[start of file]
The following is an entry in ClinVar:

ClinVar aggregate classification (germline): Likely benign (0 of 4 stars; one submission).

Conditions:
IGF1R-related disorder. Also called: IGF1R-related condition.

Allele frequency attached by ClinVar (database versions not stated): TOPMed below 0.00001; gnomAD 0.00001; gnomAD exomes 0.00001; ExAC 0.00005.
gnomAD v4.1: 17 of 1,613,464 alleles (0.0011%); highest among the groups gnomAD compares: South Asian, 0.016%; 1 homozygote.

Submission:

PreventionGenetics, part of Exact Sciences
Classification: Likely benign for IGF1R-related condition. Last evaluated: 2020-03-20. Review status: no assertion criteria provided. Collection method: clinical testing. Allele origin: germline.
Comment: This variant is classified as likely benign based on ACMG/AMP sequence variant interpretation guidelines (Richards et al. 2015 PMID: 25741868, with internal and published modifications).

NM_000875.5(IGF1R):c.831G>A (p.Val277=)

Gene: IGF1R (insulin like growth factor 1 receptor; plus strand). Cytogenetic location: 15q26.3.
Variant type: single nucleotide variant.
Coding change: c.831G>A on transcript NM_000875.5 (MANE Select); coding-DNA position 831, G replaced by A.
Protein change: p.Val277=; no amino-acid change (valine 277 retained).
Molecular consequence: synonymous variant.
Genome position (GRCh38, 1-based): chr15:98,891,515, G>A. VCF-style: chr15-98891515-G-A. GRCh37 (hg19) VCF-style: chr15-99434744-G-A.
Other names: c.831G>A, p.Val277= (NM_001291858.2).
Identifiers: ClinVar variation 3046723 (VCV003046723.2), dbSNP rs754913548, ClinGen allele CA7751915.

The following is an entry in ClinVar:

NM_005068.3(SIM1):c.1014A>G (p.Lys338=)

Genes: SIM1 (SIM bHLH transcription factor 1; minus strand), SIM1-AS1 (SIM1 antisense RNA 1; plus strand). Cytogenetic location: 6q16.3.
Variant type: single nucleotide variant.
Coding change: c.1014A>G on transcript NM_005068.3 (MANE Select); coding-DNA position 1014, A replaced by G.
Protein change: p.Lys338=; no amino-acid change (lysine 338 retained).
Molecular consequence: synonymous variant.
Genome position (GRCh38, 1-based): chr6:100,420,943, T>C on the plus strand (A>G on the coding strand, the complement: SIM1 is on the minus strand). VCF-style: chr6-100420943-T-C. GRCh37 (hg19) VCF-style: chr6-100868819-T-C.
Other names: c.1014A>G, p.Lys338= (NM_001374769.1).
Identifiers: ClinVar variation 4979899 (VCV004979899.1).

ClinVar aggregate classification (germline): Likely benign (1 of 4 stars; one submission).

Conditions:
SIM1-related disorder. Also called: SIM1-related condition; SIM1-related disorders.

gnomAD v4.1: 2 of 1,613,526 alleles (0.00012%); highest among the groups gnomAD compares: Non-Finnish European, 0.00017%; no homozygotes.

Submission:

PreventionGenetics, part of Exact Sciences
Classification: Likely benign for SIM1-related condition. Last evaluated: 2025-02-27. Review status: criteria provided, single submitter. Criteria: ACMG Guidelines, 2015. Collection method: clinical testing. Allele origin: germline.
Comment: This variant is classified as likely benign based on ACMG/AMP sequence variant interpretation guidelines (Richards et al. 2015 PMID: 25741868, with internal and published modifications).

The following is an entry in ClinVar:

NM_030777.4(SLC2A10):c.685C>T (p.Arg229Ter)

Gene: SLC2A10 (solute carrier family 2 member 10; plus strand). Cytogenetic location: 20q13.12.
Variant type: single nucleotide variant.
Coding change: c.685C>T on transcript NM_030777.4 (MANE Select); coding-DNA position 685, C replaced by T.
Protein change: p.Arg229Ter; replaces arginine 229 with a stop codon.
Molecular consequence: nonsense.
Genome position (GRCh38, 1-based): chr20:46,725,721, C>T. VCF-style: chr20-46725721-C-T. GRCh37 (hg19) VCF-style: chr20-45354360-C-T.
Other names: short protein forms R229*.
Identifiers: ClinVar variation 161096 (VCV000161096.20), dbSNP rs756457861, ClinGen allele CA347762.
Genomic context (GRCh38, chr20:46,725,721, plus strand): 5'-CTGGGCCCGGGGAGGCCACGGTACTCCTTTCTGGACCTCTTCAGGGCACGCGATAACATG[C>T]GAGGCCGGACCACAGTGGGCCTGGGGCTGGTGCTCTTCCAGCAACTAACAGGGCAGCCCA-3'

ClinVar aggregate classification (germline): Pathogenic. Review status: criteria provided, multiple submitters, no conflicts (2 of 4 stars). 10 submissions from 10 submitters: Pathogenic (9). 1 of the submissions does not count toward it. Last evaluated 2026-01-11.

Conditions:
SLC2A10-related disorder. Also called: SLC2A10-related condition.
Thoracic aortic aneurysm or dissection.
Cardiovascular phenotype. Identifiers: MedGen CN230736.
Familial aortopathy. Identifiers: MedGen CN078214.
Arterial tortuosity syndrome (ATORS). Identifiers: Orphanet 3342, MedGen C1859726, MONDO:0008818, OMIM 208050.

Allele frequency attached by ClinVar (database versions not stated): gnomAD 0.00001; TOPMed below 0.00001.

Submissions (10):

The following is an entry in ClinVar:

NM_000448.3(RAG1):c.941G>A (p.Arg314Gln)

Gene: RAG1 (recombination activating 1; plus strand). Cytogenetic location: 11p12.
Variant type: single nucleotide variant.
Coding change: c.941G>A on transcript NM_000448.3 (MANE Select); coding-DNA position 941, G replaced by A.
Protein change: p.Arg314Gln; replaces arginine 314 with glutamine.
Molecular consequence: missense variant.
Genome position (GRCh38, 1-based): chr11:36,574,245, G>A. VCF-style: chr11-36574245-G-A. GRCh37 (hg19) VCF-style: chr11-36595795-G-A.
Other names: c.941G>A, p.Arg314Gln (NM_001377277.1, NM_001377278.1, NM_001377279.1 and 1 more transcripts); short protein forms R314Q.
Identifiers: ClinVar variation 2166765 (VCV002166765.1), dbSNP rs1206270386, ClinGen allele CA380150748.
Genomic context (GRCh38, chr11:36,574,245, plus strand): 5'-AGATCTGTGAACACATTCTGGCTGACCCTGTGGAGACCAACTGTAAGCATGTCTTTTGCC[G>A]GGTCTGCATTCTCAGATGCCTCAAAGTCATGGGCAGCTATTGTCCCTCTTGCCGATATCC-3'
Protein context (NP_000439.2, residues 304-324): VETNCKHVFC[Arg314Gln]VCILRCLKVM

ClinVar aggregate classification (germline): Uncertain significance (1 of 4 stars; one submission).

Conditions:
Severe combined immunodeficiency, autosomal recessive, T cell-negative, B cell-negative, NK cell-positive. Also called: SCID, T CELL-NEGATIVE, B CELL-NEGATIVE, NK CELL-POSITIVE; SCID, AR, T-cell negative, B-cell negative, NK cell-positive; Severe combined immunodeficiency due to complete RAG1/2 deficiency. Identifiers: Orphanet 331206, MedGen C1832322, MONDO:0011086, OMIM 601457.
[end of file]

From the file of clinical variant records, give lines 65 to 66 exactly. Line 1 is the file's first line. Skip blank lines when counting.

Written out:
Genome position (GRCh38, 1-based): chr11:36,574,245, G>A. VCF-style: chr11-36574245-G-A. GRCh37 (hg19) VCF-style: chr11-36595795-G-A.
Other names: c.941G>A, p.Arg314Gln (NM_001377277.1, NM_001377278.1, NM_001377279.1 and 1 more transcripts); short protein forms R314Q.